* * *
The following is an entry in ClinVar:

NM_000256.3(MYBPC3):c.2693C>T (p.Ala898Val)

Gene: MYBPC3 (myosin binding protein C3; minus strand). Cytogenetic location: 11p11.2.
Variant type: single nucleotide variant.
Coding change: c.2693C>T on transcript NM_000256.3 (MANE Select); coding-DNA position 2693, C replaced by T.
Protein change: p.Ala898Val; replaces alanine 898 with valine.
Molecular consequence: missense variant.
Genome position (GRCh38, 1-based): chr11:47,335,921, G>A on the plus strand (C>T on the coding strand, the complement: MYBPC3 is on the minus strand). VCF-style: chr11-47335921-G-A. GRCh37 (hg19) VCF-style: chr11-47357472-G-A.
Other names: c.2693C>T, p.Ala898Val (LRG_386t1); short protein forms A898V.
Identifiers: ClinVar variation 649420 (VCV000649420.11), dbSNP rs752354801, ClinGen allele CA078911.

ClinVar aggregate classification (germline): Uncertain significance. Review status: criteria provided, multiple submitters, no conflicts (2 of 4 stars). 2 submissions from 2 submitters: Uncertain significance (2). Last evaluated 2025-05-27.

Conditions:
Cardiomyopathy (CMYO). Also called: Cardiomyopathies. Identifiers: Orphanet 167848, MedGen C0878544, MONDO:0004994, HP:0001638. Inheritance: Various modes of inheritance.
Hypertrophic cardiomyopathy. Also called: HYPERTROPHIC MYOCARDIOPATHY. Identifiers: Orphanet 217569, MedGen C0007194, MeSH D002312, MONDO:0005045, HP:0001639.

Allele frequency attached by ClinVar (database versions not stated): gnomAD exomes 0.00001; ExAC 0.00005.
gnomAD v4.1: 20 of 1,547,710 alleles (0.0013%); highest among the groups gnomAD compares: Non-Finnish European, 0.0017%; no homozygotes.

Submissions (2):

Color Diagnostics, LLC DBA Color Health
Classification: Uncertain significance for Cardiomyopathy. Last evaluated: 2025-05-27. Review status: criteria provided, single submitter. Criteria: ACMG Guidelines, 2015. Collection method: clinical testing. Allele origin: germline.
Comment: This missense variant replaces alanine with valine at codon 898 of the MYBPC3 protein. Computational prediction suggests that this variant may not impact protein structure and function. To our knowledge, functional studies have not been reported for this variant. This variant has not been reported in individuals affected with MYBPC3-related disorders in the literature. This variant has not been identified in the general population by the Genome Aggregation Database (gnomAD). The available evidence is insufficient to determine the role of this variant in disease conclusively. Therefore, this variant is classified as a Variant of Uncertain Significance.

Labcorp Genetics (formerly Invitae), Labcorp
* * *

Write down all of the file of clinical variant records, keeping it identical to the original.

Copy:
The following is an entry in ClinVar:

NM_000256.3(MYBPC3):c.2693C>T (p.Ala898Val)

Gene: MYBPC3 (myosin binding protein C3; minus strand). Cytogenetic location: 11p11.2.
Variant type: single nucleotide variant.
Coding change: c.2693C>T on transcript NM_000256.3 (MANE Select); coding-DNA position 2693, C replaced by T.
Protein change: p.Ala898Val; replaces alanine 898 with valine.
Molecular consequence: missense variant.
Genome position (GRCh38, 1-based): chr11:47,335,921, G>A on the plus strand (C>T on the coding strand, the complement: MYBPC3 is on the minus strand). VCF-style: chr11-47335921-G-A. GRCh37 (hg19) VCF-style: chr11-47357472-G-A.
Other names: c.2693C>T, p.Ala898Val (LRG_386t1); short protein forms A898V.
Identifiers: ClinVar variation 649420 (VCV000649420.11), dbSNP rs752354801, ClinGen allele CA078911.

ClinVar aggregate classification (germline): Uncertain significance. Review status: criteria provided, multiple submitters, no conflicts (2 of 4 stars). 2 submissions from 2 submitters: Uncertain significance (2). Last evaluated 2025-05-27.

Conditions:
Cardiomyopathy (CMYO). Also called: Cardiomyopathies. Identifiers: Orphanet 167848, MedGen C0878544, MONDO:0004994, HP:0001638. Inheritance: Various modes of inheritance.
Hypertrophic cardiomyopathy. Also called: HYPERTROPHIC MYOCARDIOPATHY. Identifiers: Orphanet 217569, MedGen C0007194, MeSH D002312, MONDO:0005045, HP:0001639.

Allele frequency attached by ClinVar (database versions not stated): gnomAD exomes 0.00001; ExAC 0.00005.
gnomAD v4.1: 20 of 1,547,710 alleles (0.0013%); highest among the groups gnomAD compares: Non-Finnish European, 0.0017%; no homozygotes.

Submissions (2):

Color Diagnostics, LLC DBA Color Health
Classification: Uncertain significance for Cardiomyopathy. Last evaluated: 2025-05-27. Review status: criteria provided, single submitter. Criteria: ACMG Guidelines, 2015. Collection method: clinical testing. Allele origin: germline.
Comment: This missense variant replaces alanine with valine at codon 898 of the MYBPC3 protein. Computational prediction suggests that this variant may not impact protein structure and function. To our knowledge, functional studies have not been reported for this variant. This variant has not been reported in individuals affected with MYBPC3-related disorders in the literature. This variant has not been identified in the general population by the Genome Aggregation Database (gnomAD). The available evidence is insufficient to determine the role of this variant in disease conclusively. Therefore, this variant is classified as a Variant of Uncertain Significance.

Labcorp Genetics (formerly Invitae), Labcorp